Why you should speak up about the Anti-Terrorism Bill

There are many lawyers who have already written articles about why they think the Anti-Terrorism Bill is problematic: here, here, and here. But there are also other lawyers and people trying-to-sound-like lawyers who have (quite condescendingly) argued in favour of the Anti-Terrorism Bill.

Peace sign in protest

A few lawyers have said that since the law hasn’t been passed yet, there’s no need for all these negative comments and uproar, and that the people should just let the courts decide if it’s unconstitutional. I understand the basis of this line of argumentation. There’s no justiciable issue – nothing has happened yet so there’s no reason to complain. Congress should be free to enact laws as they see fit.

As a lawyer myself, I have a few thoughts about this–

This is a lawyer’s argument that belongs in the courtroom. It sounds reasonable, and if someone were to challenge the Bill in court, they would fail. But we are not in the courtroom today. Arguing that people shouldn’t speak up because the law hasn’t been passed yet and the legislature should be free to enact laws is entirely at odds with the whole concept of democracy.

The people are exercising their democratic right to call out and hold government officials to account because they feel that this law is not in the country’s best interest.

Let’s start with the basics.

As a republican government, Philippine Congressmen and Senators represent the people. What does this mean?

Imagine a small community of about 10 people. They decide what rules they want to follow that will govern their community. For instance, they can decide that if Person A hurts Person B, Person A should give Person B a pig. They meet in one place, talk about this rule, and vote. Once the rule passes, the whole community will agree to follow that rule.

Now, imagine a country of 106.7 Million people. Each person voting on every rule that will govern the country would be tedious and impractical. Instead, during elections, each person votes a legislator into the Congress or Senate to represent them in creating laws. During this law-making process, a legislator casts his/her vote on behalf of the people they represent – their constituents.

Why is that important? It is the people who had given legislators the power to make laws that will represent their beliefs, values, and interests. Congressmen and Senators were voted into office to serve them. If the laws don’t represent the people’s beliefs, values, and interests, they have every right to speak up and hold government officials accountable.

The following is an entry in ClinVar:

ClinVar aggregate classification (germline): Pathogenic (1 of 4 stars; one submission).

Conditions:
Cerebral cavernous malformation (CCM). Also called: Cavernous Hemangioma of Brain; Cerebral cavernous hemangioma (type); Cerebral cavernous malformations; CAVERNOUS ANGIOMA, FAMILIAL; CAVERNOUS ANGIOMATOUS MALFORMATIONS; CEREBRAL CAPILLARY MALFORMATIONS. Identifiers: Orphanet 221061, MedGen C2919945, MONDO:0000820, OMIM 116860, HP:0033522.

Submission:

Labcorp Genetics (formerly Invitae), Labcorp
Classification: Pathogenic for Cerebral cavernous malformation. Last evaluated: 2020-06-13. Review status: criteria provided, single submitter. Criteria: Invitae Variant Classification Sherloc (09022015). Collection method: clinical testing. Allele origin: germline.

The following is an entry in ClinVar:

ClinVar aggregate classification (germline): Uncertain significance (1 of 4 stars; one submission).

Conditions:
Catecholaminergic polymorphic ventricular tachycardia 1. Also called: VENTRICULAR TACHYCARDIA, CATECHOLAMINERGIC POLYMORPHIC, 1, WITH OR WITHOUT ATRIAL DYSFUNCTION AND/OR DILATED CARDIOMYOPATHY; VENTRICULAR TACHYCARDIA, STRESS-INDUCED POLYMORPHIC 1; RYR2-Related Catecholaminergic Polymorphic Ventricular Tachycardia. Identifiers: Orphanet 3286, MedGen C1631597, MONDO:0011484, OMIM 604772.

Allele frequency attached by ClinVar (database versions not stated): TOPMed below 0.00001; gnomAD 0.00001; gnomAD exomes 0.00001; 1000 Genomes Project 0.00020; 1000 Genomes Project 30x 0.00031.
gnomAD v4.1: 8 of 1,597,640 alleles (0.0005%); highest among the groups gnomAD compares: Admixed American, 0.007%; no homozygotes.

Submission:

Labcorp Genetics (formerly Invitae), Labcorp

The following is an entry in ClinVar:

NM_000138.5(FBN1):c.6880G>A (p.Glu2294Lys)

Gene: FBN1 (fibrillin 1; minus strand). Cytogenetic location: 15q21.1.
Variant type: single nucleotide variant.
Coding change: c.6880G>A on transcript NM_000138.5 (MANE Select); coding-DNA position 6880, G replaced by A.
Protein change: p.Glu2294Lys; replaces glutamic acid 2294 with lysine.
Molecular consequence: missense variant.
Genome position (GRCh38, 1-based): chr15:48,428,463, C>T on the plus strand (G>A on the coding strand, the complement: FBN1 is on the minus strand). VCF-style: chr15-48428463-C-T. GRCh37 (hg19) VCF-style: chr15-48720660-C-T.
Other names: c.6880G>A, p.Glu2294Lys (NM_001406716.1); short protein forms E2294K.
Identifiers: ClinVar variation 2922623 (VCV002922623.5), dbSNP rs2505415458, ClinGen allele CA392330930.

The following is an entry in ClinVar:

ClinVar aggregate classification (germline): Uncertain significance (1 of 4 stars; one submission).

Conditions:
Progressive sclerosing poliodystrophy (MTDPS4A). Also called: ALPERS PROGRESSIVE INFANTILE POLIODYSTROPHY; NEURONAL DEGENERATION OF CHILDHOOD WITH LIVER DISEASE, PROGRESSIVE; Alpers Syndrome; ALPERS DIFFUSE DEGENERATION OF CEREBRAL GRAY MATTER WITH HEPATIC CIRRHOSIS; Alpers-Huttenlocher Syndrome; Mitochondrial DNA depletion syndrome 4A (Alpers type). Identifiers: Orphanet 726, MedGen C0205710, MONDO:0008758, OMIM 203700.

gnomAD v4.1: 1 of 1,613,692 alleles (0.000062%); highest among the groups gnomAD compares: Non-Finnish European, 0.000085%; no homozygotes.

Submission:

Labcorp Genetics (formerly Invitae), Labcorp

We will not be silenced sign in protest

Think of it this way – wouldn’t you call out your very trusted employee (to whom you had given so much power and responsibility) if you saw him about to send an e-mail selling trade secrets to your competitor? Or would you wait for the e-mail to have been sent, damage to have been done, before getting angry at him?

Similarly, the people trust that the legislators will make good judgments about how society should run, develop, and hopefully prosper. If they are no longer acting in a manner that is in line with the people’s beliefs, values, and interests, the people should voice out their concerns, outrage, opinions, thoughts. It is your democratic duty to do so.

There is a more significant lesson to be learned here – the vote you cast (or not cast) is equivalent to saying “I trust you and your decisions.” Educate yourself and understand who you’re voting for. Do they share the same beliefs, values, and interests as you?

While it’s true that legislators represent so many people who will probably have opposing views, this does not nullify your individual right and responsibility to speak out and let them know that they are not representing your beliefs, values, and interests. Your vote and your voice is worth more than what you may think.

In response, legislators should listen to their constituents. Legislators should hear and understand their concerns, address them respectfully, and engage with them – not just put them down for “not reading the bill in full,” or “not understanding the intent of the law,” etc. Everyone will benefit from a fair and open discussion about the issues that will affect the community.

An extra note to the lawyers:

Saying that we should just let the courts decide whether the law is constitutional or not shifts the burden of law-making to the judiciary. It is Congress’s responsibility to enact laws that are constitutional and will benefit the people. Surely, the Congress cannot just pass laws without studying their constitutionality.